5 - If you have some time left over after completing the test, before you click the end test button, ensure you have completed all 50 questions. It will tell you how many questions have been answered on screen. Using any time you have left, review your answers to ensure you have not made any mistakes.
1 - Look out for developing hazards for example a car emerging from a junction, a pedestrian about to cross the road etc. As soon as you spot a
potential or developing hazard, click the button on the mouse. There may be many developing hazards per clip so it is acceptable to click the
mouse on several occasions per clip. Ensure you only click the mouse when you see a developing hazard as constant clicking through out will fail
that particular clip section.
2 - As before, practice using the official DSA theory test kit and taking driving lessons with a qualified driving instructor will help immensely with this section of the theory test.
3 - Types of hazards that you need to keep a look out for are:
What can you expect on the day of your driving test?
Whether you go for the driving test in your 1st Gear Learner Driving School Coventry driving instructor's car or your own car, the driving test will be conducted in the same way.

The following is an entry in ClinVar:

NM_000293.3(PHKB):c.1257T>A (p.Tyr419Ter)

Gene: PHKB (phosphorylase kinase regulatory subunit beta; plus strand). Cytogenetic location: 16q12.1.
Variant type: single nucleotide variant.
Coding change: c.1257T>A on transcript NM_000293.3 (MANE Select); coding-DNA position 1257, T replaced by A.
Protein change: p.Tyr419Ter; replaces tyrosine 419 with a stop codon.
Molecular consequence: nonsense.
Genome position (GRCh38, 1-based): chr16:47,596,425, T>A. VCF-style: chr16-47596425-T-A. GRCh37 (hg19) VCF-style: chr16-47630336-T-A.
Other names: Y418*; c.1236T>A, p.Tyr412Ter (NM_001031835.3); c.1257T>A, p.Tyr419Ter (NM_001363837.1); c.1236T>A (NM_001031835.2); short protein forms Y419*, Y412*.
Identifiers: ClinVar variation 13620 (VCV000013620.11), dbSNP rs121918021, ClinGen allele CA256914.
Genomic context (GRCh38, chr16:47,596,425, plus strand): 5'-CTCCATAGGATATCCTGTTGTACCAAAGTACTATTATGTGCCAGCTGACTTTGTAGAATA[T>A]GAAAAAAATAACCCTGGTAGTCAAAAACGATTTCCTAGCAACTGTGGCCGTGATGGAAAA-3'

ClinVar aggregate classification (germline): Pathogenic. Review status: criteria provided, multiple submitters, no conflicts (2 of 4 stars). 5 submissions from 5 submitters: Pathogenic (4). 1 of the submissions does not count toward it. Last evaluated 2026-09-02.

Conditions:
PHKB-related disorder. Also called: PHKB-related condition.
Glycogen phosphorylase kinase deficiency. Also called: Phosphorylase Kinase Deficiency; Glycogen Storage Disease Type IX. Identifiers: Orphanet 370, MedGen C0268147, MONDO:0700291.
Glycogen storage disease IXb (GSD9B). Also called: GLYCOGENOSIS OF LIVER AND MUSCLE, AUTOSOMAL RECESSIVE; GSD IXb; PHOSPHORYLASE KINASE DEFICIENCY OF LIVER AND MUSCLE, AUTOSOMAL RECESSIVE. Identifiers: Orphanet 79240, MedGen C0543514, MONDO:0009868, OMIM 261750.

1 - First you will be asked for your documents by the driving test examiner - you will need your driving licence (with photo ID if you have an older driving licence) and you will need to present your theory test pass certificate.
2 - Then you will be asked to sign a declaration form stating that the vehicle is insured for your use on the driving test. This should not be a problem if using a car from 1st Gear Learner Driving School Coventryl.
3 - You will be asked to lead the way out to your car. You may ask for your driving instructor to accompany you if you wish.
4 - Before you get into the car, you will be shown a registration number plate to read at about 20.5m (67ft). If you cannot read the number, the correct distance will be measured and you will be asked again. If you still cannot read the number, you will have failed the driving test and you will need your eyesight tested before you re-book your next test.
5 - You will then be asked two "Show me - Tell me" questions. A full list of the possible questions and the correct answers can be found on the "Show me Tell me" link on the left.